The Results Are In: Entrepreneurs, You Should NEVER Lie
Last week, we asked “When Should Entrepreneurs Lie?”
We have the answer, and it is: never.
We noted that lying is morally wrong and that anecdotal evidence seems to suggest that truthful entrepreneurs are more successful, but also remarked that a certain kind of “white lie” or “exaggeration” is absolutely rife in the business world, and that it doesn’t seem to be a big deal in many cases.
We are in the “don’t lie” camp but we wanted to put forward the question openly and without sanctimony.
Now the results are in. Chris Dixon tweeted: “Is this a joke? Of course they shouldn’t.” Other commenters pointed out (as we did) that some kinds of lying are actually fraud, and just very very bad. Many commenters drew a bright line between “salesmanship” and presenting truthful information in a favorable way, which is acceptable, and “exaggeration”, which is bad.
But our favorite response (honestly) was that of our own Henry Blodget, who we just have to quote in full:
Entrepreneurs should NEVER lie. Even exaggeration blows your credibility.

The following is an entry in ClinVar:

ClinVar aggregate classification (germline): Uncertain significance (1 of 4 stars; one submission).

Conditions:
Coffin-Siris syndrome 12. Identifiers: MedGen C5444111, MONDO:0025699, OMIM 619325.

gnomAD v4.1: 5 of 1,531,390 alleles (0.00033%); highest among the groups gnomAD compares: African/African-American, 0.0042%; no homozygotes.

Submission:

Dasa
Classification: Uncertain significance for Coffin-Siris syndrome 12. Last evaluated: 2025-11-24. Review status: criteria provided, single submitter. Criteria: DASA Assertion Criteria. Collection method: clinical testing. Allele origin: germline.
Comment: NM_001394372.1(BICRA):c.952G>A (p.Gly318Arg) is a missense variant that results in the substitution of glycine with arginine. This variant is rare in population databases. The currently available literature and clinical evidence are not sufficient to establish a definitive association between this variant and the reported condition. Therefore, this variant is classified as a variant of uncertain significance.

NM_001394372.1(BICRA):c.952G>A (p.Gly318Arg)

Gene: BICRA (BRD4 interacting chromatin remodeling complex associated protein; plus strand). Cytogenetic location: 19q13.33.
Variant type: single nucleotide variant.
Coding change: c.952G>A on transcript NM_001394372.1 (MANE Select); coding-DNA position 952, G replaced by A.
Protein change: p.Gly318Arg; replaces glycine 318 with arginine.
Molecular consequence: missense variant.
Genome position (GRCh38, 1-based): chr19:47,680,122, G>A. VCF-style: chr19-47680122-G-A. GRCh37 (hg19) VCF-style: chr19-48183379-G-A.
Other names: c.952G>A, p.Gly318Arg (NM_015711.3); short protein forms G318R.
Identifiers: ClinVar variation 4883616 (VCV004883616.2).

Obviously good salesmanship is important, as is how you present information. But having listened to thousands of entrepreneurs tell their stories over the years, I can tell you that the thing that immediately raised my suspicions was any statement that damaged the credibility of the entrepreneur.
Some entrepreneurs just don’t know what they’re talking about when they make grandiose claims and projections. Some have no idea how hard it is to succeed, what successful companies’ financials look like, etc. That’s called “cluelessness,” and it also hurts your credibility. But it doesn’t hurt it as much as lying.
We wholeheartedly agree. It’s not just morally right, it’s bad business.
So there you have it, entrepreneurs
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